June 4, 2012
Folk music lost a legend with the passing of Doc Watson on May 29. Justly famous for his flatpicking expertise, Watson influenced a generation of guitarists, including Bob Dylan (who said his playing was “just like water running”) and Ry Cooder, who wrote this reminiscence in Wednesday’s New York Times.
Watson had close ties with Smithsonian Folkways Records, as you can learn in Wednesday’s Around the Mall posting Remembering Doc Watson, Folk Guitar Hero (1923-2012). It includes links to his albums with Clarence Ashley and Bill Monroe, as well as a clip of “Deep River Blues” from the Smithsonian Folkways instructional DVD Doc’s Guitar: Fingerpicking & Flatpicking, produced by Artie Traum’s Homespun Music Instruction.
Watson played a key role in the folk music revival of the 1960s, not just for his singing and playing, but for his eclectic taste. Purists of the time tended to slavishly recreate songs they learned from Harry Smith’s Anthology of Folk Music. Watson embraced everything: jazz, blues, country, rockabilly, pop. He gave equal weight to all genres, and found inspiration in both traditional songs and Tin Pan Alley concoctions. He helped listeners find a common thread across musical boundaries.
The guitarist recorded for a number of labels, including Vanguard, Capitol and Sugar Hill, and appeared on innumerable radio and television shows. Many of these can be found on YouTube, and like the Smithsonian Folkways link above, are mostly excerpts from larger pieces. Like “Old, Old House,” a clip from the 2008 Appalshop documentary From Wood to Singing Guitar.
The definitive Doc Watson documentary has yet to be made, and it can be frustrating catching glimpses of his performances instead of learning more about what he was like as a person. Three Homespun instructional DVDs—Flatpicking with Doc, Doc’s Guitar, and Doc’s Guitar Jam—show a more unguarded portrait of the musician.
Another good source of Watson material is Stefan Grossman’s Vestapol Videos and DVDs. Doc and Merle Watson In Concert (1980) has footage of the musicians at home. Doc Watson–Rare Performances 1963-1981 assembles clips from TV shows like “Hootenanny” and “Austin City Limits.”
It can be difficult to find folk musicians like Watson on film, the occasional “Austin City Limits” notwithstanding. It’s been over a decade since PBS offered American Roots Music, a somewhat cursory overview of “Blues, Country, Bluegrass, Gospel, Cajun, Zydeco, Tejano and Native American” styles. Public television’s American Masters series has devoted episodes to Phil Ochs and Joni Mitchell. But the genre has yet to receive the treatment it deserves.
Rural music was treated with more respect back in the 1920s, when movies were beginning to switch from silent to sound. Warner Bros. introduced its Vitaphone sound system to the public on August 6, 1926, with a program of eight short films. The only popular, as opposed to classical, title was Roy Smeck, “The Wizard of the String,” in “His Pastimes.” Smeck, whose career extended into the 1960s and beyond, played the banjo, ukulele and Hawaiian (or slide) guitar. Warners released His Pastimes on its Jazz Singer box set.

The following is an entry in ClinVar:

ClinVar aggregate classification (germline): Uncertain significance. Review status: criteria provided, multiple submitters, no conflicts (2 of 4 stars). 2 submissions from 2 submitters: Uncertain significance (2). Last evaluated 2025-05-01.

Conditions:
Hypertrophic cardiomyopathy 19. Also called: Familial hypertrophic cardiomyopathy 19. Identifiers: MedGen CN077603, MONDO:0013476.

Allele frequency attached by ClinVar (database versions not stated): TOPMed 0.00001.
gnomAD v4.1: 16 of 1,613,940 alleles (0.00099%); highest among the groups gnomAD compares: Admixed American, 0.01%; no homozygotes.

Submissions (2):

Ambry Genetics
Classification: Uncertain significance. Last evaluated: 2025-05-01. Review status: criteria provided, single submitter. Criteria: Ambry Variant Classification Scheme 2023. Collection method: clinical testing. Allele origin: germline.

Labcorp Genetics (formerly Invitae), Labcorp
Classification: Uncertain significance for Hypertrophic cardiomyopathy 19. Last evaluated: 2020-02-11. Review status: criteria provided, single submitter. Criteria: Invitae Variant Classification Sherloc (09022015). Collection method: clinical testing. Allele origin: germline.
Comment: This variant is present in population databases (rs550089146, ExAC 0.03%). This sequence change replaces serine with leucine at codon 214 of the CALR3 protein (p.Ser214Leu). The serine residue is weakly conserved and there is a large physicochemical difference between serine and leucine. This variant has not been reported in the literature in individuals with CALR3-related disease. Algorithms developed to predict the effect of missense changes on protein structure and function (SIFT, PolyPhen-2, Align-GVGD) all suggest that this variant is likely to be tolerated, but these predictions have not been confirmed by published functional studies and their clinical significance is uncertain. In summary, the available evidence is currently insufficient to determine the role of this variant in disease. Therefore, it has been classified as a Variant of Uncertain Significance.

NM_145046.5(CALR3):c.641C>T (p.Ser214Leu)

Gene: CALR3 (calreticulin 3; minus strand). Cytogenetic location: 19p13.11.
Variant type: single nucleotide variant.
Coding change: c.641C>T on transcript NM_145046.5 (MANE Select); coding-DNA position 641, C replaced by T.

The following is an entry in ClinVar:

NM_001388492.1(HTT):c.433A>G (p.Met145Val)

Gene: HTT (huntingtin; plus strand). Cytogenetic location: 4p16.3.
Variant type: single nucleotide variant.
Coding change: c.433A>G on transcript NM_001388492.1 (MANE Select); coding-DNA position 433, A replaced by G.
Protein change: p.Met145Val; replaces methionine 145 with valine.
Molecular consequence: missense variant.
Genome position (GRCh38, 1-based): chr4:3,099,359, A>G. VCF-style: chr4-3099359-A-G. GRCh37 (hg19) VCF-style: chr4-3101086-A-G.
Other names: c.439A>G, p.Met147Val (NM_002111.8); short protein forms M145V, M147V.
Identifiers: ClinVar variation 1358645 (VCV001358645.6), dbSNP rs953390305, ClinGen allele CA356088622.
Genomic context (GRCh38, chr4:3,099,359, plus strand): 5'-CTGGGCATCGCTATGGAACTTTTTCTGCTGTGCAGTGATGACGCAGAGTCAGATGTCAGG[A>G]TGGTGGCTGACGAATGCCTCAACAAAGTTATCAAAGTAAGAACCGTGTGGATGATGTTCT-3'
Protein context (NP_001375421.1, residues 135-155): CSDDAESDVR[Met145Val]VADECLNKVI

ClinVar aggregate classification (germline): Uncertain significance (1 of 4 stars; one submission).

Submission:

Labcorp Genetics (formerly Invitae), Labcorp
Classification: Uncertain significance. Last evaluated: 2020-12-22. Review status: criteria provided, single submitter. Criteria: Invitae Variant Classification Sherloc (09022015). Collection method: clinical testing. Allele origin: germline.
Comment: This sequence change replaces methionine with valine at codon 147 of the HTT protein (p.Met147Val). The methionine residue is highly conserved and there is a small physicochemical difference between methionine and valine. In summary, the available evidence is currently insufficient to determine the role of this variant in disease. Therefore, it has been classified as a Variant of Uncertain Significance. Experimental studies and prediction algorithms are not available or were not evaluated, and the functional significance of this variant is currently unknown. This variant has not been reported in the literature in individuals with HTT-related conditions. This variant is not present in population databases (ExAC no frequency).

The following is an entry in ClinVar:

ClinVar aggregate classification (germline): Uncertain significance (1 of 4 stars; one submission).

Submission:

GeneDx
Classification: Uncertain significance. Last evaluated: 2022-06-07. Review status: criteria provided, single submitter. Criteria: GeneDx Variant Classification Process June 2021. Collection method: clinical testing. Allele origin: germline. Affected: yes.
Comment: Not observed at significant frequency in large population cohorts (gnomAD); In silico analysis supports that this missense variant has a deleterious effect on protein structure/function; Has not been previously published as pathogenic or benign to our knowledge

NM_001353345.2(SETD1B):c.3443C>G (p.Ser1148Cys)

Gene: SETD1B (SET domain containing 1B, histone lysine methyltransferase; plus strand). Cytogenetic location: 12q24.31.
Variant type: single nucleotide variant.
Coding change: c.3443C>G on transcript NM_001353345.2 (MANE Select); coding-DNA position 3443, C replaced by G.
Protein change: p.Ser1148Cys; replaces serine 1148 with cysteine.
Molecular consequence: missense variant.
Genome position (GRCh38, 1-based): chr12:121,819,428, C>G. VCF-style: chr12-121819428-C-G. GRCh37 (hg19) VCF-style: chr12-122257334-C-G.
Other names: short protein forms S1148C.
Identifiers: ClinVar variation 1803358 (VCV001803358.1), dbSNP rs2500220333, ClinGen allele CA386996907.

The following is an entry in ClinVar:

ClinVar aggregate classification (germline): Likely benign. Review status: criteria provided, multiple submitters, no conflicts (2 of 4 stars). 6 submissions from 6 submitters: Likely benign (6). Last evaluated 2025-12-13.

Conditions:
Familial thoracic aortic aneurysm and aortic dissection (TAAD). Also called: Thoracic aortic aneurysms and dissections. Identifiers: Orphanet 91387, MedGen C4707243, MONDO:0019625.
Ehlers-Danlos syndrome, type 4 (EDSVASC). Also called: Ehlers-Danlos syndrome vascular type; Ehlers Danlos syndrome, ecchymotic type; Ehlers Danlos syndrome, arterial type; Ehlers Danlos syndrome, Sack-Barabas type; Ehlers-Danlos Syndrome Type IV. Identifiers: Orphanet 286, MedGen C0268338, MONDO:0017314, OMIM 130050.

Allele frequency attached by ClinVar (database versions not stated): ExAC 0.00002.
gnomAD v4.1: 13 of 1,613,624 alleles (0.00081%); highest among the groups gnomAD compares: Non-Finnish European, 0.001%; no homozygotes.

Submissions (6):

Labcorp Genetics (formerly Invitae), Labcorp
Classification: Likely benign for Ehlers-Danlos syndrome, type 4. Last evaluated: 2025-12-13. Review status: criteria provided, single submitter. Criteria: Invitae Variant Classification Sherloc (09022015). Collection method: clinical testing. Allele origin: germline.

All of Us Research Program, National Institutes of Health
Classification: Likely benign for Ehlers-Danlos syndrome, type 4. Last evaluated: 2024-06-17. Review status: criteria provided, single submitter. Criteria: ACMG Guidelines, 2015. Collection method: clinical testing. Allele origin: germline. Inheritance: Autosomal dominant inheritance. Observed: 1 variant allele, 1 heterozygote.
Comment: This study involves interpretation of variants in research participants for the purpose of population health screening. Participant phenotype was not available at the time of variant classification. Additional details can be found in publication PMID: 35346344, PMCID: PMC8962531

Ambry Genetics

Country and rural acts appeared in a number of musical shorts of the period: Otto Gray’s Oklahoma Cowboys, The Rangers in “After the Roundup,” Oklahoma Bob Albright and His Rodeo Do-Flappers, etc. Watson told journalist Dan Miller that he switched from the Maybelle Carter “thumb lead” style of playing to flatpicking because of Jimmie Rodgers. “I figured, ‘Hey, he must be doing that with one of them straight picks.’ So I got me one and began to work at it. Then I began to learn the Jimmie Rodgers licks.” “The Father of Country Music,” Rodgers filmed a short for Columbia Pictures in Camden, New Jersey, The Singing Brakeman, in October, 1929.
In the 1930s and 1940s, “singing cowboy” movies gave a platform for rural artists like Roy Acuff, Ernest Tubb and Jimmie Davis. Similarly, “Soundies,” a precursor of sorts to music videos, could star Merle Travis or Spade Cooley. Bob Wills, another Watson favorite, appeared in over a dozen features and shorts during the period. Pete Seeger appeared in an educational short, To Hear Your Banjo Play (1947), directed by Irving Lerner and Willard Van Dyke.
Genuine folk music became harder to spot in movies during the 1950s, perhaps because a younger generation was turning to rock and roll. Fans could spot Merle Travis singing “Re-enlistment Blues” in From Here to Eternity, but often rural music was the subject of derision, as in A Face in the Crowd.
Watson’s emergence, along with the rise of individuals like Dylan and groups like Peter, Paul & Mary and The New Lost City Ramblers, helped burnish folk’s reputation. Suddenly folk musicians were everywhere on TV. Film caught up later with the Oscar-winning Bound for Glory (1976), a fanciful biopic about Woody Guthrie, and the genre was gently roasted by the Spinal Tap gang in A Mighty Wind (2003). The next Coen brothers film, Inside Llewyn Davis, recreates the 1960s MacDougall Street/Greenwich Village folk scene.
It’s a treat to see Johnny Cash perform in the otherwise mediocre Hootenanny Hoot (1963), but it seems to me that filmmakers of the time rarely captured the essence of folk music. One exception is John Cohen, a musician with The New Lost City Ramblers, photographer and writer as well as a documentarian. The High Lonesome Sound (featuring Roscoe Holcomb) and in particular Sara & Maybelle: the Original Carter Family present folk music the way it should be heard. If you can find his DVD, grab it.
This is a very abbreviated overview, one that leaves out whole swaths of performers and musical styles. Les Blank, for example, has made excellent documentaries about Louisiana and Tex-Mex music, and filmmakers like D A Pennebaker have dug deep into Americana music. There’s always more to learn, one of the best lessons listening to Doc Watson taught me.